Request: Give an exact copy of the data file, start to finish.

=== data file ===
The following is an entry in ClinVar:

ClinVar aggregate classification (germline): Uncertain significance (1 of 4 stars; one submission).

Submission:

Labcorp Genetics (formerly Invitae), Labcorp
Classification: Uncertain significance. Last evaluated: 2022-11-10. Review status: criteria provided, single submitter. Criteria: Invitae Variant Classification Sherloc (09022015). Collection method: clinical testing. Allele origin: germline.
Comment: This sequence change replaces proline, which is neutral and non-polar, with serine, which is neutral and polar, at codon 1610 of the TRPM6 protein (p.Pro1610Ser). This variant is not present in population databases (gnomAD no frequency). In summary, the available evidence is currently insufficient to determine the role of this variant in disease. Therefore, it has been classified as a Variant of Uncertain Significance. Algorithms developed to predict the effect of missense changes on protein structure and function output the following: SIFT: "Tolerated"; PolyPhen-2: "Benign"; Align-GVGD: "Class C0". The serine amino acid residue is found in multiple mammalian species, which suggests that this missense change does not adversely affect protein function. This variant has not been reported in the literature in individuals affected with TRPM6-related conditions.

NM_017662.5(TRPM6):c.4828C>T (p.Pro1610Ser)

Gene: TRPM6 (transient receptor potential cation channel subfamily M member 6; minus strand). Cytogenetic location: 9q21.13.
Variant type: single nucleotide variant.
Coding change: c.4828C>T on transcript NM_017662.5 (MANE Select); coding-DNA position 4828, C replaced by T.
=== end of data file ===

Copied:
The following is an entry in ClinVar:

ClinVar aggregate classification (germline): Uncertain significance (1 of 4 stars; one submission).

Submission:

Labcorp Genetics (formerly Invitae), Labcorp
Classification: Uncertain significance. Last evaluated: 2022-11-10. Review status: criteria provided, single submitter. Criteria: Invitae Variant Classification Sherloc (09022015). Collection method: clinical testing. Allele origin: germline.
Comment: This sequence change replaces proline, which is neutral and non-polar, with serine, which is neutral and polar, at codon 1610 of the TRPM6 protein (p.Pro1610Ser). This variant is not present in population databases (gnomAD no frequency). In summary, the available evidence is currently insufficient to determine the role of this variant in disease. Therefore, it has been classified as a Variant of Uncertain Significance. Algorithms developed to predict the effect of missense changes on protein structure and function output the following: SIFT: "Tolerated"; PolyPhen-2: "Benign"; Align-GVGD: "Class C0". The serine amino acid residue is found in multiple mammalian species, which suggests that this missense change does not adversely affect protein function. This variant has not been reported in the literature in individuals affected with TRPM6-related conditions.

NM_017662.5(TRPM6):c.4828C>T (p.Pro1610Ser)

Gene: TRPM6 (transient receptor potential cation channel subfamily M member 6; minus strand). Cytogenetic location: 9q21.13.
Variant type: single nucleotide variant.
Coding change: c.4828C>T on transcript NM_017662.5 (MANE Select); coding-DNA position 4828, C replaced by T.